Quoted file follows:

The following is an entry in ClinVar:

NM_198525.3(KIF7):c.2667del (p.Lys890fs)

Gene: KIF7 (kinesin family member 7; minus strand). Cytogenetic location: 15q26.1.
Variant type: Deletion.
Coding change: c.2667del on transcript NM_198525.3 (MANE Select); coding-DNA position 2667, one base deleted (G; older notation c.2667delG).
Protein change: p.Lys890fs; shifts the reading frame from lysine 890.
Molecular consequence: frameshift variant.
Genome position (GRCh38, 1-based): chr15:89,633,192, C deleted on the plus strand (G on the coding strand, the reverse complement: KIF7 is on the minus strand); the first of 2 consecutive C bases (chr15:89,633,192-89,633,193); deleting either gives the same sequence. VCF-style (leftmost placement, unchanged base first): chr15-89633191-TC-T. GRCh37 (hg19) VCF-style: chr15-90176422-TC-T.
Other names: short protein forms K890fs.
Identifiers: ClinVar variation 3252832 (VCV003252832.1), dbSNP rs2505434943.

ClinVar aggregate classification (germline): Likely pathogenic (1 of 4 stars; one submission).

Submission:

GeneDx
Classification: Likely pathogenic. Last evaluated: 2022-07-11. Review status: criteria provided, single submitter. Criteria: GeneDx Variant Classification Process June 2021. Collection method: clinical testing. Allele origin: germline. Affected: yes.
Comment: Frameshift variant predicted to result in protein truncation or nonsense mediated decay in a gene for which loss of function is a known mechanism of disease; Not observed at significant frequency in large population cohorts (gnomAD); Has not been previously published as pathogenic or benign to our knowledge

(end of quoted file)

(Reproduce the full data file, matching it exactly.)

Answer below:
The following is an entry in ClinVar:

NM_198525.3(KIF7):c.2667del (p.Lys890fs)

Gene: KIF7 (kinesin family member 7; minus strand). Cytogenetic location: 15q26.1.
Variant type: Deletion.
Coding change: c.2667del on transcript NM_198525.3 (MANE Select); coding-DNA position 2667, one base deleted (G; older notation c.2667delG).
Protein change: p.Lys890fs; shifts the reading frame from lysine 890.
Molecular consequence: frameshift variant.
Genome position (GRCh38, 1-based): chr15:89,633,192, C deleted on the plus strand (G on the coding strand, the reverse complement: KIF7 is on the minus strand); the first of 2 consecutive C bases (chr15:89,633,192-89,633,193); deleting either gives the same sequence. VCF-style (leftmost placement, unchanged base first): chr15-89633191-TC-T. GRCh37 (hg19) VCF-style: chr15-90176422-TC-T.
Other names: short protein forms K890fs.
Identifiers: ClinVar variation 3252832 (VCV003252832.1), dbSNP rs2505434943.

ClinVar aggregate classification (germline): Likely pathogenic (1 of 4 stars; one submission).

Submission:

GeneDx
Classification: Likely pathogenic. Last evaluated: 2022-07-11. Review status: criteria provided, single submitter. Criteria: GeneDx Variant Classification Process June 2021. Collection method: clinical testing. Allele origin: germline. Affected: yes.
Comment: Frameshift variant predicted to result in protein truncation or nonsense mediated decay in a gene for which loss of function is a known mechanism of disease; Not observed at significant frequency in large population cohorts (gnomAD); Has not been previously published as pathogenic or benign to our knowledge